March Moon Madness Arrives Early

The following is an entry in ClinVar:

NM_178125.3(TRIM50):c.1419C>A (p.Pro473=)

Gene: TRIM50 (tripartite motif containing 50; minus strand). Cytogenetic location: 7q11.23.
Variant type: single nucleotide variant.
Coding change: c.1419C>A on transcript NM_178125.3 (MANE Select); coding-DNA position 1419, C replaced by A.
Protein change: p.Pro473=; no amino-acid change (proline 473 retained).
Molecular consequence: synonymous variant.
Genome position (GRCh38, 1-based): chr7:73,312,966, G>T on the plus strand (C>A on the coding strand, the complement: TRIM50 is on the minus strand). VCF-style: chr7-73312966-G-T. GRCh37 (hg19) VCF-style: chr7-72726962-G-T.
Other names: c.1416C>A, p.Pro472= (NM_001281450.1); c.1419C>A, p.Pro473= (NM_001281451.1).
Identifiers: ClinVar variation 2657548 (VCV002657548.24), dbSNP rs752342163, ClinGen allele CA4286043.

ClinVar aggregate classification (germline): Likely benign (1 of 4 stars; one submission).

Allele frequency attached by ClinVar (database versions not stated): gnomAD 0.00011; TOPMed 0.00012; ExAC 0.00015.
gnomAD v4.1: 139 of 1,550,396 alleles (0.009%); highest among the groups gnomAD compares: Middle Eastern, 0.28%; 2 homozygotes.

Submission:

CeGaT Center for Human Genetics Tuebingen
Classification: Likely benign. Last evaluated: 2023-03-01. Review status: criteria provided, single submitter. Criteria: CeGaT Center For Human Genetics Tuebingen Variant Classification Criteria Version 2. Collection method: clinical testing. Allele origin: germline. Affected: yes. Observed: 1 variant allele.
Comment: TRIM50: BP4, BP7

first_imgSome of the most interesting bodies in the solar system are the objects not big enough to be called planets.  Moons, asteroids and comets continue to yield their secrets and surprises.  Here’s a quick rundown on recent findings.    Why do some asteroids look so fresh?  It’s because they get a facelift, Space.com reported last month.  As some asteroids wander close to earth, the tides can produce tremors and landslides.  “This process could explain why many space rocks orbiting nearby appear pristine, as if they were covered in a new and clean surface, researchers said.”  Normally, space weathering would redden the surfaces.  Like humans, though, it would seem asteroids can only get a facelift a finite number of times.  Clark Chapman at Nature News and Views indicated that this is only the latest suggestion to explain youthful surfaces on some near-earth asteroids (NEAs).  “Our perceptions of NEAs are rapidly changing,” he said.  “Perhaps soon, robotic or piloted docking missions to some of these NEA rubble piles will reveal the beautiful complexity of their evolving behaviour.”    Pluto belongs in this entry because it is no longer a planet, but a plutoid, or a minor planet, or a dwarf planet, or the IAU’s term du jour.  It made the news recently for its seasonal changes.  BBC News shows Hubble pictures of a mottled surface that has changed in just a few years as the angle of sunlight migrates.  The article says that some astronomers have expressed “shock” at the observations.  “It’s a little bit of a surprise to see these changes happening so big and so fast,”said Marc Buie, of the Southwest Research Institute.  “This is unprecedented.”    The Cassini team, invigorated by the approval of its 7-year solstice mission (see Feb 3 press release from JPL), continues to explore the Saturn system with zest.  The little moon Mimas, barely visible in an image released Feb 15, was a prime target for a Feb 13 flyby.  The unprocessed images are now posted at the Imaging Team site.  They show good views of its 140-km Herschel crater with its Everest-height central peak.  Prometheus, one of the F-ring shepherd moons, gave Cassini its best-ever portrait last month.    The active moon Enceladus continues to be a newsmaker.  Space.com repeated last month’s suggestion that the eruptive periods are episodic over billions of years (see 01/11/2010).  Latest findings of negative ions in its geyser plumes (see JPL press release) strengthen the case for liquid water under its surface.  Some scientists cannot resist the knee-jerk reaction of associating water with life.  Science Daily made that angle its centerpiece; Space.com was only slightly more reserved.  The water-means-life equation was presented ad nauseum in a new planet TV series from National Geographic, The Traveler’s Guide to the Planets, which aired beginning Feb 14.  The visually-rich series includes new dazzling animations of the spacecraft and the best of the Cassini images, despite the obsession with evidence-free astrobiology.    Speaking of astrobiology, the BBC News declared that the Murchison meteorite that landed in Australia in 1969 contains an “organic molecular feast.”  A new analysis by a German team counted 14,000 organic molecules so far; they estimate millions may exist in the rock’s innards.  They think the rock predates the sun itself and picked up organics from the molecular clouds that became the sun.  Somehow it titillates the astrobiological sense: “Where did we come from and what happened before?  We all have that question inside us,” the lead researcher commented.    The biggest moons of the solar system made news recently.  Some scientists think they have figured out the surface differences between Jupiter’s Ganymede and Callisto, reported Science Daily.  The theory brings in the “Late Heavy Bombardment” hypothesis (LHB) and sees Ganymede getting the brunt of the energy by being closer to Jupiter’s gravity well.  The extra energy led to Ganymede melting and getting a differentiated interior while Callisto just got pummeled on the surface.    It’s not clear if the theory explains Io and Europa also, which are smaller and have very few craters due to internal activity.  Richard Kerr at Science News of the Week for Jan. 29 quoted a Caltech astronomer calling this “an interesting idea” that’s “promising.”  The Late Heavy Bombardment seems to be being employed as both an assumption and an explanation: Kerr said, “to the extent that it proves to be an attractive explanation of the dichotomy, it also lends support to the reality of the LHB.”    Titan, Saturn’s titanic moon, continues to get radar-scanned five years after the historic landing of the Huygens probe (see JPL feature story).  The landing was dramatically animated in the National Geographic series mentioned earlier.  Science Daily echoed a JPL press release showing strange grooved hills in the latest swath.  PhysOrg and Space.com reported on work to reproduce the strange organic chemistry that produces flows, cryovolcanos and rivers on Titan’s surface.  It’s hard to find stories about Titan without the L-word close at hand: “This study could also tell us about the chemistry that led to the origin of life on early Earth.”  Three major papers on Titan’s atmosphere and surface appeared in this month’s Icarus; they will be reported here if time permits.  Titanophiles will be glad to know a major hardback science book, Titan from Cassini-Huygens, has been released and is available from Amazon.com.  It’s a companion of another book summarizing all of Cassini’s scientific results about Saturn, the rings, and the icy satellites (especially Enceladus), also available at Amazon.com, Saturn from Cassini-Huygens.  Written by the Cassini scientists themselves, these two books contain the most current and authoritative information to date on the Saturn system.Observations and hypotheses these days are so intertwined it becomes hard to separate them.  Consider the suggestion that the Late Heavy Bombardment explains the Ganymede-Callisto dichotomy.  One has to assume the LHB and the long ages.  And consider the idea that tidal landslides explain the youthful surfaces of asteroids.  How many times in 4 billion years can this occur before there is no more youthful skin underneath the rubble to expose?  There is essentially no way to test these ideas without assuming the long ages of the consensus secular view of the solar system.  Science will never establish the long ages this way.  That’s the problem with assumptions.  They are assumed, not demonstrated.  Because the long ages are never allowed to become vulnerable to falsification, they become part of a self-perpetuating belief system that sometimes requires improbable contortions to maintain.  The talk about life every time water is mentioned is fact-free speculation.  It’s logic-free, too, because it would be just as corny to go off on tangents about life every time protons are found, because they also are building blocks of life.  In the TV series, Chris McKay waxed eloquent about all the ingredients for life that exist at Enceladus: a heat source, organics, and water.  We challenge him to put water, ammonia, ethane and carbon dioxide in a very cold sterile refrigerator, stir it occasionally, and wait for a very long time.  At least he could give us some experimental evidence to back up his rhetoric.  As long as one can filter out the speculative fluff in scientific stories, the rich discoveries about such varied and interesting worlds should be a delight to all who maintain a spirit of exploration.(Visited 14 times, 1 visits today)FacebookTwitterPinterestSave分享0last_img read more